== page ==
Workers Envisioning a Working Retirement

Employees globally are looking for more flexible retirement arrangements from employers and for governments to shore up Social Security programs.

The very concept of a retirement in which people stop working altogether could soon become a thing of the past.

Research from Transamerica Center for Retirement Studies (TCRS) in collaboration with Aegon Center for Longevity and Retirement (ACLR) titled “A Retirement Wake-Up Call: The Aegon Retirement Readiness Survey 2016”, shows that people expect to live for 20 years in full retirement, but the reality is that retirement may often be much longer. Increases in longevity may dictate individuals needing to work longer in order to adequately fund their retirement. For some, retirement may involve shifting from full-time to part-time work. For others, it may involve working in a different capacity or pursuing an encore career.

The average age at which workers expect to retire in the survey’s original nine countries has declined slightly from age 65.7 years to age 65.0 years since 2012, and is highly correlated with public policy relating to the age at which government retirement benefits are available. Many workers are flexible about staying in work beyond normal retirement age. Of those not fully retired who envision working in retirement, 57% want to do so to keep active/keep their brain alert, 37% want to do so because they enjoy their work, and 32% are doing so due to general concerns about retirement income and savings.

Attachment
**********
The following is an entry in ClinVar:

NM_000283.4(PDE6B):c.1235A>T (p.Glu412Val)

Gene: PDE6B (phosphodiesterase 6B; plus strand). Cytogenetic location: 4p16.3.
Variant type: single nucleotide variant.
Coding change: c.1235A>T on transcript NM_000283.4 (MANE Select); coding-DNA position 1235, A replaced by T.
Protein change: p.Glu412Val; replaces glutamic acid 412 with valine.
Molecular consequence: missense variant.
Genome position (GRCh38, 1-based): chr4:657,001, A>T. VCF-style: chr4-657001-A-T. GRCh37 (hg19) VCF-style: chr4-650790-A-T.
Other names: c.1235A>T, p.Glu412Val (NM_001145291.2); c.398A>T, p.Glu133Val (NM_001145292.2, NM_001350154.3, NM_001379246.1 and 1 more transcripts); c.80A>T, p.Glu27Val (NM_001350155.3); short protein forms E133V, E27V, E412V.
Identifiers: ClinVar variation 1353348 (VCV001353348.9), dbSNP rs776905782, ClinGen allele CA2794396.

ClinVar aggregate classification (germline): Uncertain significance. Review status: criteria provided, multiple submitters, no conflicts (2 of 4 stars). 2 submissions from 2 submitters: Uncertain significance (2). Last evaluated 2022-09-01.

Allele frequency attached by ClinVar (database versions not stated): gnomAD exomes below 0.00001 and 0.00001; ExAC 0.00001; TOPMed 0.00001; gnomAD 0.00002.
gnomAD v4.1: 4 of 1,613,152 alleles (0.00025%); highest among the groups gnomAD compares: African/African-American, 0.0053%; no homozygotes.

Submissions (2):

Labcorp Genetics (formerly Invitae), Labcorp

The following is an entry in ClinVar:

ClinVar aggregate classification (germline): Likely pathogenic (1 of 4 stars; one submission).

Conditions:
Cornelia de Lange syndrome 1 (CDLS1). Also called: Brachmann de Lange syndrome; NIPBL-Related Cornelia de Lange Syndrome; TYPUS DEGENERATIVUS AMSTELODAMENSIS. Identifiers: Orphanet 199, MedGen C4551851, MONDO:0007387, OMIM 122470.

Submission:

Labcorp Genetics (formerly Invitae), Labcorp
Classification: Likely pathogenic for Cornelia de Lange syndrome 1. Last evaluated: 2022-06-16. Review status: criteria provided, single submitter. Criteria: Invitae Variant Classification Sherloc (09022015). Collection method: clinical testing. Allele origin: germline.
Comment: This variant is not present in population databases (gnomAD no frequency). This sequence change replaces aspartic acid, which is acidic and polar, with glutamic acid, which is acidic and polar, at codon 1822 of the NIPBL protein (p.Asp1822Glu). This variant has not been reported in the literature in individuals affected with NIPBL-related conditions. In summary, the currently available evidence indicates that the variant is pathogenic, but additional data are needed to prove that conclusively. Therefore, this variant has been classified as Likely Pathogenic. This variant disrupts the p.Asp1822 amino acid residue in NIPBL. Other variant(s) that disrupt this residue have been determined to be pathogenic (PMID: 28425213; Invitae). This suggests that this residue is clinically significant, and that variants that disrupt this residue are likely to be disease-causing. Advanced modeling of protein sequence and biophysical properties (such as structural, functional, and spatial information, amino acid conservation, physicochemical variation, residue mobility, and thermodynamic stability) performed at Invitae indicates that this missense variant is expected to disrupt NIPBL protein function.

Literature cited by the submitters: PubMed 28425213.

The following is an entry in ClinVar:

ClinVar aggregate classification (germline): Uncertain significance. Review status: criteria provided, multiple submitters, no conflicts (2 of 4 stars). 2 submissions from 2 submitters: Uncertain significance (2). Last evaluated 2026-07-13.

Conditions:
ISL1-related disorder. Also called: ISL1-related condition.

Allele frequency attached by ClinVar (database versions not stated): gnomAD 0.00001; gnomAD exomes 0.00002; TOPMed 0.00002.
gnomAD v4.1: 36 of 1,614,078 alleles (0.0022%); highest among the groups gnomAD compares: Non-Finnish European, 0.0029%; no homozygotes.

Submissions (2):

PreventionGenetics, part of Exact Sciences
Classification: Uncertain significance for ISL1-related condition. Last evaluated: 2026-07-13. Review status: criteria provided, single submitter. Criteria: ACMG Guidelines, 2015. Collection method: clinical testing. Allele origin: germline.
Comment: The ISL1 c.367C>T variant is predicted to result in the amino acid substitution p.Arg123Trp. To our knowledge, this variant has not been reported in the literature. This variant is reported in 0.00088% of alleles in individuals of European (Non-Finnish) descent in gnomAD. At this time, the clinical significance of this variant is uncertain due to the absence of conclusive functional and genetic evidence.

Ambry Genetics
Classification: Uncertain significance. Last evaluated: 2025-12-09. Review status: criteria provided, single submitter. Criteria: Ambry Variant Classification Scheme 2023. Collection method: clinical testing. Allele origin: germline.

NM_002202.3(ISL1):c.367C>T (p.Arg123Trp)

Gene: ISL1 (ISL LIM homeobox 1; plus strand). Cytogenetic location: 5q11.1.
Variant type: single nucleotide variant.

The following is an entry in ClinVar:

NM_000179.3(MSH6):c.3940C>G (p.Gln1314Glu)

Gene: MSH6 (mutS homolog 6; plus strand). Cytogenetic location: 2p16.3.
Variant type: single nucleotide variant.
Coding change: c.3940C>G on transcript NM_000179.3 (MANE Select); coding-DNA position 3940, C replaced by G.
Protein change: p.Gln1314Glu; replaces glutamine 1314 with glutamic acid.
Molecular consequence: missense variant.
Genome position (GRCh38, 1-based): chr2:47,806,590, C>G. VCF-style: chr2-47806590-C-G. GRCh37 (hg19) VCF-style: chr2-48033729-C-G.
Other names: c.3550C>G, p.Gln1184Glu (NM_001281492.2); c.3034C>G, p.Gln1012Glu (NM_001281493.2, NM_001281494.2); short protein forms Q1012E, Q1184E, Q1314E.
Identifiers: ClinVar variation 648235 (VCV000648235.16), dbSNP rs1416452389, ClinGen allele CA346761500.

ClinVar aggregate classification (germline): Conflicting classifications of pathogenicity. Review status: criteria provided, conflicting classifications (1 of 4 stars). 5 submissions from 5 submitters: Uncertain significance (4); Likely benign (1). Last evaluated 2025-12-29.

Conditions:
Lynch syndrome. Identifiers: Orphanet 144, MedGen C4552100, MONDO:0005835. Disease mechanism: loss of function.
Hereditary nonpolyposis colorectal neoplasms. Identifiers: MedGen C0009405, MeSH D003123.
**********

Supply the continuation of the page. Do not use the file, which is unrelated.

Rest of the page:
However, employers are falling short in accommodating workers in extending their working lives and transitioning into retirement. Fifty-eight percent of workers find phased retirement to be a very or extremely important occupational benefit, yet only 28% say that it is offered to them.

More than half (52%) of survey respondents remain optimistic about their health in retirement. Just 20% are pessimistic.

Globally, people expect almost half of their retirement income (46%) will come from Social Security or other government retirement benefits programs; 43% of those in the U.S. do. The research report notes that this is in spite of many governments’ efforts to limit the value of future benefits.

The survey asked respondents in all countries except India what steps governments should take to address the cost of Social Security: 31% responded that the government should increase overall funding for Social Security through raising taxes, without having to reduce the value of individual payments; 15% felt the government should reduce the overall cost by reducing benefits, without having to increase taxes, and 27% felt the government should take a balanced approach.

The survey found a major disconnect regarding the possibility of raising the retirement age to offset the costs of people living longer. Thirty-nine percent of respondents say that the retirement age should remain unchanged, nearly double the proportion who think it should increase in line with life expectancy (20%).

The full research report is available here.